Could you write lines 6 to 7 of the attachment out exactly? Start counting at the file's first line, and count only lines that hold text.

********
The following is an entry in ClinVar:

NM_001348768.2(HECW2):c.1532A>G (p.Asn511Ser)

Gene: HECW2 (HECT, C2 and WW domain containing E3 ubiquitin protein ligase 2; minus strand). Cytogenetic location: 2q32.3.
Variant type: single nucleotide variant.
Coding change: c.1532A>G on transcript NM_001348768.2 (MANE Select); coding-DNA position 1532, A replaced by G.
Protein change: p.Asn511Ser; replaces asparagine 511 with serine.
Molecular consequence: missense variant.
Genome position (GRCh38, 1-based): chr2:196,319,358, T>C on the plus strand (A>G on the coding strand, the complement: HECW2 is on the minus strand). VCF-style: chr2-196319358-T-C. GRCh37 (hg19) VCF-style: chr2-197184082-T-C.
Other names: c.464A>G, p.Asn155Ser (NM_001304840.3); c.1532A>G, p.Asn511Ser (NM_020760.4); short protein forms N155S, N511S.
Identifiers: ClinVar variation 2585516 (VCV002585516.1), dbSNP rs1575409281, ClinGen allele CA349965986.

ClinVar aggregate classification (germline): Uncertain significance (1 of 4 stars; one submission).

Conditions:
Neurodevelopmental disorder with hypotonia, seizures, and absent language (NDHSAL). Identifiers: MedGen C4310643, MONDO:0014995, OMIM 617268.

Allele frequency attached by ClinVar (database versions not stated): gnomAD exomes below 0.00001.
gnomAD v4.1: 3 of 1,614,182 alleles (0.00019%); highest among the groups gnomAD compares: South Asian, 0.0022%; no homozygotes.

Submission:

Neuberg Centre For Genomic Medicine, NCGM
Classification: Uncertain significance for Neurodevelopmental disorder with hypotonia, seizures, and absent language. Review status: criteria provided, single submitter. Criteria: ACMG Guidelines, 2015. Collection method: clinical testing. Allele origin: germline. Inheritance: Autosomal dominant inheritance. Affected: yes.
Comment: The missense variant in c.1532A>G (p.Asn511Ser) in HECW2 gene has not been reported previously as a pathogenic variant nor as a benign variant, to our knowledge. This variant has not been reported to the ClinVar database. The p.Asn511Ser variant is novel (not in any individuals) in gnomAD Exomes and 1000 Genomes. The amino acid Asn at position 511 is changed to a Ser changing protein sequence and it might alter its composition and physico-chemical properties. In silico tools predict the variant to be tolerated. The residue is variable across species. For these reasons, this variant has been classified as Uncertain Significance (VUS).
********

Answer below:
Protein change: p.Asn511Ser; replaces asparagine 511 with serine.
Molecular consequence: missense variant.